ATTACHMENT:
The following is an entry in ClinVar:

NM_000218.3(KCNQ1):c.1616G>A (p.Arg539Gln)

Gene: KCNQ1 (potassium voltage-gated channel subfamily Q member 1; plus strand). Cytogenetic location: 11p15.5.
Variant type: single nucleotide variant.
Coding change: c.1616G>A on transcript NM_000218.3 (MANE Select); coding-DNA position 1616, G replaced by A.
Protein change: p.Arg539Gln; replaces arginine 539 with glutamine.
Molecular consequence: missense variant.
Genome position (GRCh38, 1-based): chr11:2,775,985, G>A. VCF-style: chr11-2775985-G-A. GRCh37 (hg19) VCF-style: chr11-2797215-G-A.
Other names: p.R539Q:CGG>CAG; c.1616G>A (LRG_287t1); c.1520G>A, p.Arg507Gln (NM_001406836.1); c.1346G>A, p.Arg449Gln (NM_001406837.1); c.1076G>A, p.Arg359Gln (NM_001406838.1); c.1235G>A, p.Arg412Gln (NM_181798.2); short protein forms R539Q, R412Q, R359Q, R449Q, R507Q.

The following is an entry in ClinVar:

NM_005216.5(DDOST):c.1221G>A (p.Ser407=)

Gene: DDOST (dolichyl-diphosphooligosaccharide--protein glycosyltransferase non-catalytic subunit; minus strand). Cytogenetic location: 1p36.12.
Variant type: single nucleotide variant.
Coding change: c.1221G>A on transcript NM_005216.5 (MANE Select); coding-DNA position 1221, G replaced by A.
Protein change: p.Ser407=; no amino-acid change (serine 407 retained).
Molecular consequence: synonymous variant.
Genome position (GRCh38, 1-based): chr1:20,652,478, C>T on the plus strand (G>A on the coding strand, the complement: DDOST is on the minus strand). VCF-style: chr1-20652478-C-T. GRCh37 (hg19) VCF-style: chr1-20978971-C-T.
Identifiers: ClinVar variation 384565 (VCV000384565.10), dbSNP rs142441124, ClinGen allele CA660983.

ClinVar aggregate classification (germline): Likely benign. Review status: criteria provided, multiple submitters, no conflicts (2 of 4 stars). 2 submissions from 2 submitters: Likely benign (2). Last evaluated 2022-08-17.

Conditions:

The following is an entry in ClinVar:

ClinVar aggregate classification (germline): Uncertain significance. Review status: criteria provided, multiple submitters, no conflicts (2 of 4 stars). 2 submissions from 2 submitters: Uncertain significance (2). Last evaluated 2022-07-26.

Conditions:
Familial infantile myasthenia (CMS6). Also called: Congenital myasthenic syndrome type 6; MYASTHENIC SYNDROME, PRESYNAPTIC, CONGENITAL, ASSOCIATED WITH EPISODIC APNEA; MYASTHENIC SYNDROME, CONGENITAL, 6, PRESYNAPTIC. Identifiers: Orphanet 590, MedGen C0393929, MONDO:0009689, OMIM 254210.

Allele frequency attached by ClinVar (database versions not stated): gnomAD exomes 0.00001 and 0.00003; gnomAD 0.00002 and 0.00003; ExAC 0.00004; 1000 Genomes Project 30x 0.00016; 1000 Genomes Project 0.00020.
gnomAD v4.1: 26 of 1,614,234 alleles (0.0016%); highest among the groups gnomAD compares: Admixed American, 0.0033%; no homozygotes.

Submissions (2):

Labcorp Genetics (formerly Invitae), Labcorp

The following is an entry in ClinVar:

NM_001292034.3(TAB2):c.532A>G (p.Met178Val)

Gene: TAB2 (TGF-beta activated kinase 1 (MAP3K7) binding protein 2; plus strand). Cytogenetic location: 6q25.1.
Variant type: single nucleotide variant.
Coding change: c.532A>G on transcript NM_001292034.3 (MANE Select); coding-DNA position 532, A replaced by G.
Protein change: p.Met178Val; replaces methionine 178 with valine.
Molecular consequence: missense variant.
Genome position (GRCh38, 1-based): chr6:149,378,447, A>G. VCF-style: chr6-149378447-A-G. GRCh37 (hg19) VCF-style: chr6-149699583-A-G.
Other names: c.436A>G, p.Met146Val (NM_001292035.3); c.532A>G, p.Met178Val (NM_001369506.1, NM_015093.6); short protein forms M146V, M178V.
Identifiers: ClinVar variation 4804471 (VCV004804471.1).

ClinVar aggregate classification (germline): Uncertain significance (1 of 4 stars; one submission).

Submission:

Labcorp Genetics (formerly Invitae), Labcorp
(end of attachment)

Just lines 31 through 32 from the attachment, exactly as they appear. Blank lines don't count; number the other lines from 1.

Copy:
Gene: TAB2 (TGF-beta activated kinase 1 (MAP3K7) binding protein 2; plus strand). Cytogenetic location: 6q25.1.
Variant type: single nucleotide variant.